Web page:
A repeat felon with a decades-long rap sheet was held without bond on Thursday for the murder of Chicago Police Cmdr. Paul Bauer.
As he shuffled into court in shackles for a bond hearing, Shomari Legghette looked out at a courtroom filled with police officers and prosecutors – a crowd that filled the pews and lined the walls.
Seated in a row near the front was a frowning Supt. Eddie Johnson.
Legghette fired seven shots during a struggle with Bauer in a stairwell at the Thompson Center on Tuesday afternoon, striking the 31-year CPD veteran in the head, neck, torso, back and wrist — six separate wounds in all, said Assistant Cook County State’s Attorney Guy Lisuzzo.
Legghette, whose four felony convictions included a 1998 armed robbery, faces a sentence of life in prison on charges of first-degree murder of a police officer, armed violence, unlawful use of a weapon by a felon and drug possession.
Flanked by four sheriff’s deputies in army-green uniforms, Legghette, 44, was silent during the brief hearing, and showed no emotion as Lisuzzo outlined the evidence against him.
Bauer, whose 18th District covered territory just north of the downtown state office building, had been at the Thompson Center for a training session when a call went out from officers who had tried to stop Legghette on Lower Wacker as they tried questioning him about a shooting that occurred Friday afternoon. Bauer, in full uniform and driving his police vehicle, spotted Legghette, and got out of his car to give chase, Lisuzzo said.
Video showed Bauer chasing Legghette down the Clark Street side of the building, and the commander caught up to Legghette at the top of a staircase and the two struggled. Lisuzzo said video cameras on or around the building showed the foot chase and the beginning of the tussle, but did not mention video showing what happened after either fell or was pulled onto a landing below.
“Based on physical evidence, Commander Bauer and (Legghette) continued to struggle on the lower landing,” Lisuzzo said. Police officials said there was no body camera footage of the struggle.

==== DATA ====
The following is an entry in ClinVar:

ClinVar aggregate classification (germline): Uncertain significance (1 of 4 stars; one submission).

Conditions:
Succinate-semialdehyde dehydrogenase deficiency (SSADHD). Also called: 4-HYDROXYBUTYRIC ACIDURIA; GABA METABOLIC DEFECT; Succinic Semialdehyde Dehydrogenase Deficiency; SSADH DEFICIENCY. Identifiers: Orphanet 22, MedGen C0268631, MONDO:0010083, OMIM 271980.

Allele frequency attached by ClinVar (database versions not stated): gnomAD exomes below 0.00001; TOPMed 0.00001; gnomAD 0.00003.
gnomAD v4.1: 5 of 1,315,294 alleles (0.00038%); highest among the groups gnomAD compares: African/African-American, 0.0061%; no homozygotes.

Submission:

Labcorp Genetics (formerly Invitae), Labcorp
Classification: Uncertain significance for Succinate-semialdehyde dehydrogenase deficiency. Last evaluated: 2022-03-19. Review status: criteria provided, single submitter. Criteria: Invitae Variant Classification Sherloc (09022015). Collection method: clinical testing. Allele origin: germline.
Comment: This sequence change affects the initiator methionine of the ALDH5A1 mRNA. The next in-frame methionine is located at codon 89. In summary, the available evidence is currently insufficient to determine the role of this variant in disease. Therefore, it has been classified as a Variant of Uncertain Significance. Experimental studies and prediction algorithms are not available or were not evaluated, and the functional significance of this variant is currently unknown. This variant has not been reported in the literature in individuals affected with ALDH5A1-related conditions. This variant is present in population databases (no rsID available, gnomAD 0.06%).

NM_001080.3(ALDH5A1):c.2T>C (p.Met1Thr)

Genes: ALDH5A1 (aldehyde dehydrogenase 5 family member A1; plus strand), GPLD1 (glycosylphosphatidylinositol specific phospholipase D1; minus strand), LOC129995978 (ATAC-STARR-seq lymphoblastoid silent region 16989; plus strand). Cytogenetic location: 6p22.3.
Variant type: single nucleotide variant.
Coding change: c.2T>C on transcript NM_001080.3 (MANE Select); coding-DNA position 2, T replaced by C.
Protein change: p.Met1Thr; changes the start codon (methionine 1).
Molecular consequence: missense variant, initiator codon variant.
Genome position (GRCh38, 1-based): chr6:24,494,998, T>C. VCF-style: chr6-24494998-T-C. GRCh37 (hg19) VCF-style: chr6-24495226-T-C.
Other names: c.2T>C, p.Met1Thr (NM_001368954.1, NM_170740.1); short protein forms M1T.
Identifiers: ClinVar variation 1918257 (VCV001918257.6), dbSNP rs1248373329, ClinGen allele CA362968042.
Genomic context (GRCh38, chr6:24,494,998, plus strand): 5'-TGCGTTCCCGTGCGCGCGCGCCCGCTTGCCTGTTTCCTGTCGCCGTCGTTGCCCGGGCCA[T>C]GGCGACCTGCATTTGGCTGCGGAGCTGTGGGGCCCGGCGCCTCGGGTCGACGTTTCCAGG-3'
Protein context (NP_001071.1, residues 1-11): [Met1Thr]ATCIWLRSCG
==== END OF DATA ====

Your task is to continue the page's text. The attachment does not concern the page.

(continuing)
Other officers captured Legghette seconds after the shooting. Bauer’s pistol still was in its holster, Lisuzzo said. Legghette allegedly had a loaded 9-millimeter handgun with an extended clip in his coat pocket, and police also recovered cocaine, heroin, marijuana and a “sharp object”— described as an ice pick by sources familiar with the case.
Legghette also was wearing a bullet-proof vest.
Multiple witnesses saw Bauer chase Legghette to the staircase, and saw Legghette run from the stairwell after hearing the gunshots.
Bauer, 53, lived with his wife and 13-year-old daughter in the Bridgeport neighborhood. He was the distant cousin of Officer Martin Darcy Jr., who was fatally shot in the line of duty in 1982, authorities confirmed.
Bauer’s killing was the first time an officer has been shot to death in the line of duty since 2011.
Bauer is remembered for his efforts to reach out to residents of his district to hear their concerns about crime. He was outspoken in his views that the criminal justice system isn’t doing enough to lock up repeat offenders.
Assistant Public Defender Kathleen Moriarty said Legghette had graduated from Dunbar Vocational High School, and had attended college classes at Kennedy-King College in Chicago and a school in Mississippi.
Legghette has worked in construction and as a laborer, and has an 11-year-old daughter, Moriarty said.
News stories said he played high-school basketball for Dunbar Vocational, with 23 points and eight rebounds attributed to him in one game in 1991.
But people who know Legghette say he didn’t stay on the basketball team through his senior year and was basically in trouble since then.